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When the Smoke Clears

Published by USC Bedrosian Center on

Governance Salon featuring Charles Shipan, University of Michigan

In federal systems, governments have the opportunity to learn from the policy experiments (and the potential successes) of other governments. Whether they seize such opportunities, however, may depend on the expertise or past experience of policymakers. Based on an analysis of a dataset on state-level adoptions of youth access antismoking adoptions, we find that states are more likely to emulate other states that have demonstrated the ability to successfully limit youth smoking. In addition, we find that political expertise (as captured by legislative professionalism) and policy expertise (as captured by previous youth access policy experiments at the local level) enhance the likelihood of emulating policy success found in other states.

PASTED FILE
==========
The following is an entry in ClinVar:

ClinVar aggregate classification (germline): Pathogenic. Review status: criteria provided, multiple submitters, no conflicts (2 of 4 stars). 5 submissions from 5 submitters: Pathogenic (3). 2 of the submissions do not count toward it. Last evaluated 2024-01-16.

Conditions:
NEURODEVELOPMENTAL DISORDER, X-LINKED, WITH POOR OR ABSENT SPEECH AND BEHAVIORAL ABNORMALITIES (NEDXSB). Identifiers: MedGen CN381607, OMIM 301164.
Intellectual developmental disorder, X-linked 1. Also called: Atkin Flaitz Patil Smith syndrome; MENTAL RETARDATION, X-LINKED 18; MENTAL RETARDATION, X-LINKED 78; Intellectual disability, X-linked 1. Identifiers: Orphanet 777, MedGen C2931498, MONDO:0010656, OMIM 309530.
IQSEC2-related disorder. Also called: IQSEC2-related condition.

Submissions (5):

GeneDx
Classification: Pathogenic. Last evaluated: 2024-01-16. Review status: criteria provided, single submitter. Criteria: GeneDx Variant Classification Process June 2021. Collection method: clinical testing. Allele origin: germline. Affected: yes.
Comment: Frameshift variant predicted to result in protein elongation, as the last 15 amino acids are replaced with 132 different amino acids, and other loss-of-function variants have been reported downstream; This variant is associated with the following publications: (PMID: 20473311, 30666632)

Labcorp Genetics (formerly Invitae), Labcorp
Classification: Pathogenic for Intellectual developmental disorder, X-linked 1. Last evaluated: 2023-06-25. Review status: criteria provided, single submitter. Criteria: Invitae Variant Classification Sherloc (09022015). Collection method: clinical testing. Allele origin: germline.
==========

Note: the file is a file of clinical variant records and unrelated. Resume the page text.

Chuck Shipan is the Ira J. and Nicki Harris Professor of Social Science at the University of Michigan. Prior to joining the faculty at Michigan, Shipan served on the faculty at the University of Iowa and held positions as a research fellow at The Brookings Institute, a Robert Wood Johnson Scholar at the University of Michigan’s School of Public Health, and a Visiting Research Fellow at Trinity College in Dublin. His most recent book, Deliberate Discretion? The Institutional Foundations of Bureaucratic Autonomy (co-authored with John D. Huber), received the Richard F. Fenno Prize, the William Riker Award, and the Gregory Luebbert Award from the American Political Science Association. Shipan is also the author of Designing Judicial Review: Interest Groups, Congress, and Communications Policy and has written numerous articles and book chapters on political institutions and public policy. He is currently engaged in a large-scale study of the diffusion of antismoking laws in US states and cities and an examination of why some public policies have longer lives than others. Shipan received a B.A. in chemistry from Carleton College and a M.A. and Ph.D. in political science from Stanford University.

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